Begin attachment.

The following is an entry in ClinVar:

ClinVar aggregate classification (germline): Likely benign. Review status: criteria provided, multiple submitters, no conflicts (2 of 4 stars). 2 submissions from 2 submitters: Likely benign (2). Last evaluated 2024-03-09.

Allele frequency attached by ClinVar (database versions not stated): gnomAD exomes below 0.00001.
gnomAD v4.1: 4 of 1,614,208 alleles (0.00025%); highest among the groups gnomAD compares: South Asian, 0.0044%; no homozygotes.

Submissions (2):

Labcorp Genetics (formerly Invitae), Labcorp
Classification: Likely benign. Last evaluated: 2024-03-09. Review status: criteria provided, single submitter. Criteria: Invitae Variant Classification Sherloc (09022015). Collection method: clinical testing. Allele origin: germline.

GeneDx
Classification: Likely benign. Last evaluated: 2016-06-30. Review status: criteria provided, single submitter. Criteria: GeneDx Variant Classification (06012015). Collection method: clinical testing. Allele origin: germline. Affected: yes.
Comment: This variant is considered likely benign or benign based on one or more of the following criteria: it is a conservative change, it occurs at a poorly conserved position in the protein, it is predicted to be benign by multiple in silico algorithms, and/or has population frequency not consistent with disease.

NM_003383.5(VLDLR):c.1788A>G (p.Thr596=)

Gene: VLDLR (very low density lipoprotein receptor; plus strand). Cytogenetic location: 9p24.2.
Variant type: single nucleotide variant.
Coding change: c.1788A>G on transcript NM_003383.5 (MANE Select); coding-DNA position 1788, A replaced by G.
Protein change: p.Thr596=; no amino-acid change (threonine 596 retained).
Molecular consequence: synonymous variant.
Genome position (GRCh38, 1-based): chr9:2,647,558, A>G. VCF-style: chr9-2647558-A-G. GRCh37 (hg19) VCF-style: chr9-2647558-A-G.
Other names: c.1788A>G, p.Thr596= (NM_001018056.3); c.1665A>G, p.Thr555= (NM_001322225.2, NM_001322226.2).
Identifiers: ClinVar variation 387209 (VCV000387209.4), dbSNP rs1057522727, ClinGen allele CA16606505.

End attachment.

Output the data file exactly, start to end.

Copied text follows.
The following is an entry in ClinVar:

ClinVar aggregate classification (germline): Likely benign. Review status: criteria provided, multiple submitters, no conflicts (2 of 4 stars). 2 submissions from 2 submitters: Likely benign (2). Last evaluated 2024-03-09.

Allele frequency attached by ClinVar (database versions not stated): gnomAD exomes below 0.00001.
gnomAD v4.1: 4 of 1,614,208 alleles (0.00025%); highest among the groups gnomAD compares: South Asian, 0.0044%; no homozygotes.

Submissions (2):

Labcorp Genetics (formerly Invitae), Labcorp
Classification: Likely benign. Last evaluated: 2024-03-09. Review status: criteria provided, single submitter. Criteria: Invitae Variant Classification Sherloc (09022015). Collection method: clinical testing. Allele origin: germline.

GeneDx
Classification: Likely benign. Last evaluated: 2016-06-30. Review status: criteria provided, single submitter. Criteria: GeneDx Variant Classification (06012015). Collection method: clinical testing. Allele origin: germline. Affected: yes.
Comment: This variant is considered likely benign or benign based on one or more of the following criteria: it is a conservative change, it occurs at a poorly conserved position in the protein, it is predicted to be benign by multiple in silico algorithms, and/or has population frequency not consistent with disease.

NM_003383.5(VLDLR):c.1788A>G (p.Thr596=)

Gene: VLDLR (very low density lipoprotein receptor; plus strand). Cytogenetic location: 9p24.2.
Variant type: single nucleotide variant.
Coding change: c.1788A>G on transcript NM_003383.5 (MANE Select); coding-DNA position 1788, A replaced by G.
Protein change: p.Thr596=; no amino-acid change (threonine 596 retained).
Molecular consequence: synonymous variant.
Genome position (GRCh38, 1-based): chr9:2,647,558, A>G. VCF-style: chr9-2647558-A-G. GRCh37 (hg19) VCF-style: chr9-2647558-A-G.
Other names: c.1788A>G, p.Thr596= (NM_001018056.3); c.1665A>G, p.Thr555= (NM_001322225.2, NM_001322226.2).
Identifiers: ClinVar variation 387209 (VCV000387209.4), dbSNP rs1057522727, ClinGen allele CA16606505.